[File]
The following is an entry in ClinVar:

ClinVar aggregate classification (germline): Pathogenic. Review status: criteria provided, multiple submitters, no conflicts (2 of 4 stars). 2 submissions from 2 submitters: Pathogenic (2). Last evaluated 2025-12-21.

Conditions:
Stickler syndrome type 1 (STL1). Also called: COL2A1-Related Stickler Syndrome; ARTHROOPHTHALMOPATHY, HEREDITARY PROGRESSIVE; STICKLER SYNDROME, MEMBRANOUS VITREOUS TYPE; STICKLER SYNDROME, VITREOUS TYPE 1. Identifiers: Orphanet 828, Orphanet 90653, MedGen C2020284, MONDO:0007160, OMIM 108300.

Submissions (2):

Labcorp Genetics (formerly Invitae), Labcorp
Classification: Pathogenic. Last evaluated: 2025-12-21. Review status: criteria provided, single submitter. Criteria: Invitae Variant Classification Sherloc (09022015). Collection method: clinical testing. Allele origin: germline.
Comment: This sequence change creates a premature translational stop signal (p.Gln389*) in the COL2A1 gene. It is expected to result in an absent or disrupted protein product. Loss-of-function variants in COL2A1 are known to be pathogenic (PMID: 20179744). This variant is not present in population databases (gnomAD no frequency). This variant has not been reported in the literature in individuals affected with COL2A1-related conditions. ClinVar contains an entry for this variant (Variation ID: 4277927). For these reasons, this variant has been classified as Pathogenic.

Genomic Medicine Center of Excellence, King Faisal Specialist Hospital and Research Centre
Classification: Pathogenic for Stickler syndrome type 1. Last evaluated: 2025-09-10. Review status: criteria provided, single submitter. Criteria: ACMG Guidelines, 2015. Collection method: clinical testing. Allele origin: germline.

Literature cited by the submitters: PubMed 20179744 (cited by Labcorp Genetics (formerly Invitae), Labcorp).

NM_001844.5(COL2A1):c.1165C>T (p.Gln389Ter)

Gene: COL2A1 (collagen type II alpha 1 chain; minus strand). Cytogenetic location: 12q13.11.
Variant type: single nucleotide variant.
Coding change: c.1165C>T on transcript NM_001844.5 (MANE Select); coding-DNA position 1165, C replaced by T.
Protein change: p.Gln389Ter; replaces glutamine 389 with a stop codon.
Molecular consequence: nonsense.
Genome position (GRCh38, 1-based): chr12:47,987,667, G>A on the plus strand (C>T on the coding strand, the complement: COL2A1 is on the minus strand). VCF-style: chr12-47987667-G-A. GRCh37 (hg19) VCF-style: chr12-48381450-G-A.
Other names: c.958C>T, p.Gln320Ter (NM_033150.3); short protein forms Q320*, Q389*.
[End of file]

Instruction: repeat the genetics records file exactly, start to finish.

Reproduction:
The following is an entry in ClinVar:

ClinVar aggregate classification (germline): Pathogenic. Review status: criteria provided, multiple submitters, no conflicts (2 of 4 stars). 2 submissions from 2 submitters: Pathogenic (2). Last evaluated 2025-12-21.

Conditions:
Stickler syndrome type 1 (STL1). Also called: COL2A1-Related Stickler Syndrome; ARTHROOPHTHALMOPATHY, HEREDITARY PROGRESSIVE; STICKLER SYNDROME, MEMBRANOUS VITREOUS TYPE; STICKLER SYNDROME, VITREOUS TYPE 1. Identifiers: Orphanet 828, Orphanet 90653, MedGen C2020284, MONDO:0007160, OMIM 108300.

Submissions (2):

Labcorp Genetics (formerly Invitae), Labcorp
Classification: Pathogenic. Last evaluated: 2025-12-21. Review status: criteria provided, single submitter. Criteria: Invitae Variant Classification Sherloc (09022015). Collection method: clinical testing. Allele origin: germline.
Comment: This sequence change creates a premature translational stop signal (p.Gln389*) in the COL2A1 gene. It is expected to result in an absent or disrupted protein product. Loss-of-function variants in COL2A1 are known to be pathogenic (PMID: 20179744). This variant is not present in population databases (gnomAD no frequency). This variant has not been reported in the literature in individuals affected with COL2A1-related conditions. ClinVar contains an entry for this variant (Variation ID: 4277927). For these reasons, this variant has been classified as Pathogenic.

Genomic Medicine Center of Excellence, King Faisal Specialist Hospital and Research Centre
Classification: Pathogenic for Stickler syndrome type 1. Last evaluated: 2025-09-10. Review status: criteria provided, single submitter. Criteria: ACMG Guidelines, 2015. Collection method: clinical testing. Allele origin: germline.

Literature cited by the submitters: PubMed 20179744 (cited by Labcorp Genetics (formerly Invitae), Labcorp).

NM_001844.5(COL2A1):c.1165C>T (p.Gln389Ter)

Gene: COL2A1 (collagen type II alpha 1 chain; minus strand). Cytogenetic location: 12q13.11.
Variant type: single nucleotide variant.
Coding change: c.1165C>T on transcript NM_001844.5 (MANE Select); coding-DNA position 1165, C replaced by T.
Protein change: p.Gln389Ter; replaces glutamine 389 with a stop codon.
Molecular consequence: nonsense.
Genome position (GRCh38, 1-based): chr12:47,987,667, G>A on the plus strand (C>T on the coding strand, the complement: COL2A1 is on the minus strand). VCF-style: chr12-47987667-G-A. GRCh37 (hg19) VCF-style: chr12-48381450-G-A.
Other names: c.958C>T, p.Gln320Ter (NM_033150.3); short protein forms Q320*, Q389*.